Last Updated on May 6, 2017 by Steven Meurrens
On April 13, 2017 the Government of Canada introduced several regulatory amendments to the Electronic Travel Authorization (“eTA”) regime. The changes to the eTA program came into effect on May 3, 2017. Before reading about the changes, those who are unfamiliar with the eTA should read my previous posts on this topic titled ETA Regulations Announced and Electronic Travel Authorizations.
In brief, the eTA is an electronic document requirement for visa-exempt air travellers to Canada, excluding citizens of the United States. Travellers who are visa-exempt must apply online for an eTA by providing basic biographical, passport and personal information. An automated system then compares this information against immigration and enforcement databases to determine if the traveller is admissible to Canada. The vast majority of applications are approved automatically, with a small percentage referred to an officer for review.
It is similar to ESTA in the United States.
Brazil, Bulgaria and Romania
Effective immediately, citizens of Brazil, Bulgaria, and Romania no longer need to apply for temporary resident visas to visit Canada and can instead apply for eTAs if they have held a temporary resident visa at any time during the 10-year period immediately preceding the day on which they make their application or hold a valid United States nonimmigrant visa on the day on which they make their application.
However, Brazilians, Bulgarians and Romanians will still generally need a visitor visa if driving to Canada from the U.S. or arriving by bus, train or boat, including a cruise ship from Alaska (even if someone is not leaving the ship).
This requirement for a visa will be lifted for Bulgarians and Romanians on December 1, 2017.
There is no indication when it will be lifted for Brazilians.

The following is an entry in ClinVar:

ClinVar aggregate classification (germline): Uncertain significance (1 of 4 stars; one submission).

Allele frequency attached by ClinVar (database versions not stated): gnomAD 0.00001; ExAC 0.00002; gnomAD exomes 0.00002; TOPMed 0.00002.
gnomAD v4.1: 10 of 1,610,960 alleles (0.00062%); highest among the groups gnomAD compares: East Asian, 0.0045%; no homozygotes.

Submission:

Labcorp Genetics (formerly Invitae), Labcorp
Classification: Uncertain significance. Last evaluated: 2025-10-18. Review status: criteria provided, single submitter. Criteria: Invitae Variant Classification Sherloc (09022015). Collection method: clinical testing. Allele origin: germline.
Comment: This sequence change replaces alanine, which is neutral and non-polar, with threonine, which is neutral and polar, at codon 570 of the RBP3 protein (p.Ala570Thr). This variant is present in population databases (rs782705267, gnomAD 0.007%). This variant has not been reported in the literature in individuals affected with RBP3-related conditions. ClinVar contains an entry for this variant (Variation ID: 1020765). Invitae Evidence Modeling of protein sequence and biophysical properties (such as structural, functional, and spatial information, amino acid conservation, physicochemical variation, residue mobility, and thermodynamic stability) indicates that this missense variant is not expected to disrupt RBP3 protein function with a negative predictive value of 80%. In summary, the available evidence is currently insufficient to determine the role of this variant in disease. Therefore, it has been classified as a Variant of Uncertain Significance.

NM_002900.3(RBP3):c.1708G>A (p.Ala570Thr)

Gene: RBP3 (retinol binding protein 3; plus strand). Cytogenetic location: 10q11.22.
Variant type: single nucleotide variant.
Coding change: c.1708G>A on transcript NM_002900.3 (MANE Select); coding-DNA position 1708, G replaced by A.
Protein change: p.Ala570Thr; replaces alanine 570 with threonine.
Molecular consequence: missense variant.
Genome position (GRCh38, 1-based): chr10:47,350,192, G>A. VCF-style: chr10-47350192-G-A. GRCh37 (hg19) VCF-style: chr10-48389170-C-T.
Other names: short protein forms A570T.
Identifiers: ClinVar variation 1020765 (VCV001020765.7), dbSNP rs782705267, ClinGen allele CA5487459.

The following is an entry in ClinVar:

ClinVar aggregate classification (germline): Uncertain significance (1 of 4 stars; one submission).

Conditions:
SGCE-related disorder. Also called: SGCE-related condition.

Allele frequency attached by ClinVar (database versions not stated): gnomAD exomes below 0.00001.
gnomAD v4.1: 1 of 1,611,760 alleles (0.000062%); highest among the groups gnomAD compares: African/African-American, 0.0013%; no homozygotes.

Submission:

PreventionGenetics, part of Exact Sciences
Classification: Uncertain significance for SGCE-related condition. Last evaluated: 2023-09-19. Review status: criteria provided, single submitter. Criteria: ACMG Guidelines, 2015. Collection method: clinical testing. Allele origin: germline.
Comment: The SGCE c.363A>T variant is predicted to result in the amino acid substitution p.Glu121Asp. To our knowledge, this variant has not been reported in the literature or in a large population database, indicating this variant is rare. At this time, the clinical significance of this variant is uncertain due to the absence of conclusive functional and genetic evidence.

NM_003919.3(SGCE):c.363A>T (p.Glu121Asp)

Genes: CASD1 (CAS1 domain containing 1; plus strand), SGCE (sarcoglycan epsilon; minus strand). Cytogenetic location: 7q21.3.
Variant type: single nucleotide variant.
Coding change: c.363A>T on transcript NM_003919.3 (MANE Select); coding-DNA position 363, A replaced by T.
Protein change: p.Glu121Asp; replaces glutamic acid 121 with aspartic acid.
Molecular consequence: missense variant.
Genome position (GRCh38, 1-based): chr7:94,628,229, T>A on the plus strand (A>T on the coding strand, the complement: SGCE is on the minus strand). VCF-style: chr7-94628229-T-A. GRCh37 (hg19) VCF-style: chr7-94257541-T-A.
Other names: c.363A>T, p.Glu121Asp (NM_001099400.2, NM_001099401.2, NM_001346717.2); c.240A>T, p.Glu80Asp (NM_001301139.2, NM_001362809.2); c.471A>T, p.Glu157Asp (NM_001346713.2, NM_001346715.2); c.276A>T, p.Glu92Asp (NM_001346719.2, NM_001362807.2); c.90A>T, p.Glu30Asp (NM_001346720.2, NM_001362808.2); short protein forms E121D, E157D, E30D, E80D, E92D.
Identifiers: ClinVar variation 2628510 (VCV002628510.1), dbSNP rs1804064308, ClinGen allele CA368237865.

As remains the case for all people who require visas to visit Canada, Brazilians, Bulgarians and Romanians will not need a visa to return to Canada by land if they travel to the United States, and only the United States, and return to Canada within the period authorized by their initial entry into Canada, which is typically six months but can be longer or shorter in certain circumstances.
Automatic eTA Applications
The regulatory amendments also clarify that work and study permit applications, and work and study permit renewal applications, will also be considered eTA applications. This will save many foreign nationals from having to submit a separate eTA application.
Previously, an officer could only cancel an eTA if the officer determined that a person was inadmissible to Canada or part of an irregular arrival to Canada.
Now, a foreign national who holds an eTA becomes ineligible to hold such an authorization to enter Canada if, following its issuance, the person either:
- becomes the subject of a declaration that they were part of an irregular arrival to Canada;
- is issued a Temporary Resident Permit to overcome an inadmissibility to Canada;
- becomes the subject of an admissibility report;
- becomes the subject of a removal order;
- withdraws an application to enter Canada at a port of entry;
- is refused a temporary resident visa becomes it is determined that they are unlikely to leave Canada by the end of their authorized stay;
- is refused a work permit because it is determined that they are unlikely to leave Canada by the end of their authorized stay;
- is refused a study permit because it is determined that they are unlikely to leave Canada by the end of their authorized stay;
- for citizens of Brazil, Bulgaria and Romania it is discovered that they did not actually hold an American visa or that they had a previous Canadian visa.
In any of these circumstances, an officer may cancel the person’s eTA.